Toyota’s new GR010 Hybrid took victory on its first outing in the FIA World Endurance Championship season-opening Spa Six Hours, although a number of technical issues and pressure from rivals means things weren’t simple for the new Le Mans Hypercar (LMH) challenger.
The event at the Belgian circuit was the first race with the top prototype class running to the new LMH rules, designed to lower speeds and reduce costs compared to the previous LMP1 regulations. Toyota was the only manufacturer to have its LMH car ready for the event, with opposition coming from Alpine’s grandfathered LMP1 A480-Gibson machine and the top LMP2 contenders.
The Toyota crew of reigning WEC champions Kamui Kobayashi, Mike Conway and Jose Maria Lopez set the pace in qualifying, but a series of technical issues during the race cleared the way for Sebastien Buemi, Kazuki Nakajima and Brendon Hartley to take victory in the other GR010 Hybrid.
Here’s what we learned.
Toyota hasn’t mastered the GR010 Hybrid yet
Given it’s an entirely new car built for an entirely new set of regulations, it was understandable that Toyota suffered a number of issues with its pair of GR010 Hybrids – and while it was clearly the team to beat, Toyota was somewhat fortunate to leave Belgium with a first and a third place.
Conway led the way early on in the #7 Toyota, but the car’s victory bid ended when a brake problem led to Kobayashi going off with two hours of the race to run, with the car losing considerable time having to be rescued from the gravel. A drive-through penalty for contact with a GT car further hampered the recovery effort.
The #8 Toyota of Buemi, Nakajima and Hartley also had issues, including a 30-second time penalty for a pitstop violation. That allowed the sole Alpine of Nicolas Lapierre, Andre Negrao and Matthieu Vaxiverve to remain in contention, but it ultimately didn’t have the pace of the LMH class Toyota.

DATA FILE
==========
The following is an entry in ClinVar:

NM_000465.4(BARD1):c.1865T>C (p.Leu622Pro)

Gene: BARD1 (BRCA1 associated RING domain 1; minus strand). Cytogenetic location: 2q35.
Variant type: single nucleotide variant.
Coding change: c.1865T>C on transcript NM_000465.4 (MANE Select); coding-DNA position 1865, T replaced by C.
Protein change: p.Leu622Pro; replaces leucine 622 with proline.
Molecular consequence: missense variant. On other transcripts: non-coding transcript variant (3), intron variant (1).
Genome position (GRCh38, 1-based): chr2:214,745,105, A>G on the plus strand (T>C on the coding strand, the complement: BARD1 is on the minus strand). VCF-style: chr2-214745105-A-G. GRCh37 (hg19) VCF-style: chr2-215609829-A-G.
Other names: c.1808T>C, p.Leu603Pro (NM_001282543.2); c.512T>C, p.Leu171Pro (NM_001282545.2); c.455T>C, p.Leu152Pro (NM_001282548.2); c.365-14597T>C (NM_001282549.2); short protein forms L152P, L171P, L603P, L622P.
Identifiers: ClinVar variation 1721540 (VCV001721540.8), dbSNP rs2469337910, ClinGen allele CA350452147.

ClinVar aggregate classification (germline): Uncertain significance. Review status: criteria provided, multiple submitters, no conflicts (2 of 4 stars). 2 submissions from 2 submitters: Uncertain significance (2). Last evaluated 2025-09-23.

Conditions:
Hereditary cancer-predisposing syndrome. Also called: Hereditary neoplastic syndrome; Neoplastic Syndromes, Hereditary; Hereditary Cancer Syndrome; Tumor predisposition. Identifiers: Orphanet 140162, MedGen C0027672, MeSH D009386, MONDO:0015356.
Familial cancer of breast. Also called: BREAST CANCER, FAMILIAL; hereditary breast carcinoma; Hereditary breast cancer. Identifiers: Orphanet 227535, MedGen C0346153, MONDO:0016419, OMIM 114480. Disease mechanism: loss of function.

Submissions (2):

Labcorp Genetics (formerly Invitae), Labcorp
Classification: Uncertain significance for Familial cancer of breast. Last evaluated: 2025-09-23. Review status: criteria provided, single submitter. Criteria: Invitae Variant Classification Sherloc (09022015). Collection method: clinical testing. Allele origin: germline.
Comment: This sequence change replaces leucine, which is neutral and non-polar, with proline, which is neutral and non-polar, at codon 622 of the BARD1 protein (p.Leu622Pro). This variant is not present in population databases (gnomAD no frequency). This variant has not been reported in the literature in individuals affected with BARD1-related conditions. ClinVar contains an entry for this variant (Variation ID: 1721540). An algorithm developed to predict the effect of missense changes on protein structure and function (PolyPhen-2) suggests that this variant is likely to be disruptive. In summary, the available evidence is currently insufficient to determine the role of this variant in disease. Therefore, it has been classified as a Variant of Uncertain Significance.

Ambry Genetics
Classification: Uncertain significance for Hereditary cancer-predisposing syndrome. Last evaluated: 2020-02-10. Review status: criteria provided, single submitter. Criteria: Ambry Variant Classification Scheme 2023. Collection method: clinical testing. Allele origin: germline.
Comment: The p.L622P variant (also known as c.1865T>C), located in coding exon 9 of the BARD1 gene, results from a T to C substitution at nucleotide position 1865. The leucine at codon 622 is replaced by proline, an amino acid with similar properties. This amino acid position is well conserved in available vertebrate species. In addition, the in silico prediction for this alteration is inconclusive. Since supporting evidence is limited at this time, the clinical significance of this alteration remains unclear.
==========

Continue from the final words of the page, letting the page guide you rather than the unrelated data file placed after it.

Performance balancing will be a talking point
Officials are using performance balancing rules to equalise the pace of the new LMH cars such as the Toyota with the grandfathered LMP1-class Alpine, and there are also performance controls in place for the second-tier LMP2 cars. Spa showed that is likely to remain a talking point throughout the season, especially if Toyota finds itself consistently beaten by privateer cars from the second tier.
During the pre-event test and the practice sessions at Spa, the LMP2 cars were battling – and beating – the top-class Toyotas and Alpine, and while the LMH machines were clear in the race, the car between the two divisions left little margin for error.
Another talking point is likely to be the pace of the LMP2-winning United Autosports Oreca-Gibson of Phil Hanson, Filipe Albuquerque and Fabio Scherer. In a category known for its competitiveness, the reigning champions were clearly the class of the field and held a healthy lead for much of the race on the way to category honours and fourth overall.
Porsche dominates in GTE Pro
The Porsche 911 RSR of Kevin Estre and Neel Jani dominated in the GTE Pro category, qualifying on pole and leading all the way in a small field of just five cars.
It was the second WEC Spa win in a row for the Porsche GT squad, and a strong WEC comeback for Jani, who last raced full-time in the category for Porsche LMP1 outfit in 2016. The Swiss driver was part of the Le Mans-winning crew that year.
Alessandro Pier Guidi and James Calado finished second in class in their AF Corse Ferrari 488 GTE Evo.